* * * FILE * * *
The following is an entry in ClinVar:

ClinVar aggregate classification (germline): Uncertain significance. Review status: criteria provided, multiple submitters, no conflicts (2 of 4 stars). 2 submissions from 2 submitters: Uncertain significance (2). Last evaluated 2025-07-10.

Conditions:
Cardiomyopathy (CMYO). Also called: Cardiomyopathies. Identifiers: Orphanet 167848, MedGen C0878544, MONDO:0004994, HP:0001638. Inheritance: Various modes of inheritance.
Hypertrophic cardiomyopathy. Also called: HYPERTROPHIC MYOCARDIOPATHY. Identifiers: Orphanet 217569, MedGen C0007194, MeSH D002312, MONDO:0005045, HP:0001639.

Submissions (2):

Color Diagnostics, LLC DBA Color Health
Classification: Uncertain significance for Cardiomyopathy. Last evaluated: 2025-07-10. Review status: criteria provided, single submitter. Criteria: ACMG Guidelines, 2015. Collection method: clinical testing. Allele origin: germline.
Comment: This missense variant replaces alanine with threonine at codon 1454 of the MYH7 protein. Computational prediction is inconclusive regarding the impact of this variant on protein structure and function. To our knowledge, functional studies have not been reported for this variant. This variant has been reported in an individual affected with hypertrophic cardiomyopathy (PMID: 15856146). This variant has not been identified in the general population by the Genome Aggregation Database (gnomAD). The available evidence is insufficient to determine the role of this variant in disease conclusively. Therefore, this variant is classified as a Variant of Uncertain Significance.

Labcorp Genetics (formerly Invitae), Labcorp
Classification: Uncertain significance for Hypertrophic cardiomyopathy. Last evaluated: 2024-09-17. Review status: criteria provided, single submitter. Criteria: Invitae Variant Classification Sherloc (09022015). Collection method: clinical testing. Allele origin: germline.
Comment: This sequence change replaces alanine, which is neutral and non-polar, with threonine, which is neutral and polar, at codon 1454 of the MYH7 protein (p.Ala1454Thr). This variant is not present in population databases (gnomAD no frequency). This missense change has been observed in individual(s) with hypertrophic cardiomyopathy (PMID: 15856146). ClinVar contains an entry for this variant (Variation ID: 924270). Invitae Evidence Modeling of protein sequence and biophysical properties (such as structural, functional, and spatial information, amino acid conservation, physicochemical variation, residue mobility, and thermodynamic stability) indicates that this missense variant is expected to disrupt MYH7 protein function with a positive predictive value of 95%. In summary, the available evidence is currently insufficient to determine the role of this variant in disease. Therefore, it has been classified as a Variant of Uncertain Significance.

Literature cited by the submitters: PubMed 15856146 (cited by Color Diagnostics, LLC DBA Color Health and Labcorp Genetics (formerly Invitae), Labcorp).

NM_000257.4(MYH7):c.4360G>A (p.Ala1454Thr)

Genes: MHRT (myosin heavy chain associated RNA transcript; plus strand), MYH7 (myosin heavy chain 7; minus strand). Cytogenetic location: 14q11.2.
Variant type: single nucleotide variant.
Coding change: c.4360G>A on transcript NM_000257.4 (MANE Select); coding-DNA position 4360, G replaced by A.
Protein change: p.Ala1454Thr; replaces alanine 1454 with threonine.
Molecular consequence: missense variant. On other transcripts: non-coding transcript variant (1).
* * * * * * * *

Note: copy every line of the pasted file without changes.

The following is an entry in ClinVar:

ClinVar aggregate classification (germline): Uncertain significance. Review status: criteria provided, multiple submitters, no conflicts (2 of 4 stars). 2 submissions from 2 submitters: Uncertain significance (2). Last evaluated 2025-07-10.

Conditions:
Cardiomyopathy (CMYO). Also called: Cardiomyopathies. Identifiers: Orphanet 167848, MedGen C0878544, MONDO:0004994, HP:0001638. Inheritance: Various modes of inheritance.
Hypertrophic cardiomyopathy. Also called: HYPERTROPHIC MYOCARDIOPATHY. Identifiers: Orphanet 217569, MedGen C0007194, MeSH D002312, MONDO:0005045, HP:0001639.

Submissions (2):

Color Diagnostics, LLC DBA Color Health
Classification: Uncertain significance for Cardiomyopathy. Last evaluated: 2025-07-10. Review status: criteria provided, single submitter. Criteria: ACMG Guidelines, 2015. Collection method: clinical testing. Allele origin: germline.
Comment: This missense variant replaces alanine with threonine at codon 1454 of the MYH7 protein. Computational prediction is inconclusive regarding the impact of this variant on protein structure and function. To our knowledge, functional studies have not been reported for this variant. This variant has been reported in an individual affected with hypertrophic cardiomyopathy (PMID: 15856146). This variant has not been identified in the general population by the Genome Aggregation Database (gnomAD). The available evidence is insufficient to determine the role of this variant in disease conclusively. Therefore, this variant is classified as a Variant of Uncertain Significance.

Labcorp Genetics (formerly Invitae), Labcorp
Classification: Uncertain significance for Hypertrophic cardiomyopathy. Last evaluated: 2024-09-17. Review status: criteria provided, single submitter. Criteria: Invitae Variant Classification Sherloc (09022015). Collection method: clinical testing. Allele origin: germline.
Comment: This sequence change replaces alanine, which is neutral and non-polar, with threonine, which is neutral and polar, at codon 1454 of the MYH7 protein (p.Ala1454Thr). This variant is not present in population databases (gnomAD no frequency). This missense change has been observed in individual(s) with hypertrophic cardiomyopathy (PMID: 15856146). ClinVar contains an entry for this variant (Variation ID: 924270). Invitae Evidence Modeling of protein sequence and biophysical properties (such as structural, functional, and spatial information, amino acid conservation, physicochemical variation, residue mobility, and thermodynamic stability) indicates that this missense variant is expected to disrupt MYH7 protein function with a positive predictive value of 95%. In summary, the available evidence is currently insufficient to determine the role of this variant in disease. Therefore, it has been classified as a Variant of Uncertain Significance.

Literature cited by the submitters: PubMed 15856146 (cited by Color Diagnostics, LLC DBA Color Health and Labcorp Genetics (formerly Invitae), Labcorp).

NM_000257.4(MYH7):c.4360G>A (p.Ala1454Thr)

Genes: MHRT (myosin heavy chain associated RNA transcript; plus strand), MYH7 (myosin heavy chain 7; minus strand). Cytogenetic location: 14q11.2.
Variant type: single nucleotide variant.
Coding change: c.4360G>A on transcript NM_000257.4 (MANE Select); coding-DNA position 4360, G replaced by A.
Protein change: p.Ala1454Thr; replaces alanine 1454 with threonine.
Molecular consequence: missense variant. On other transcripts: non-coding transcript variant (1).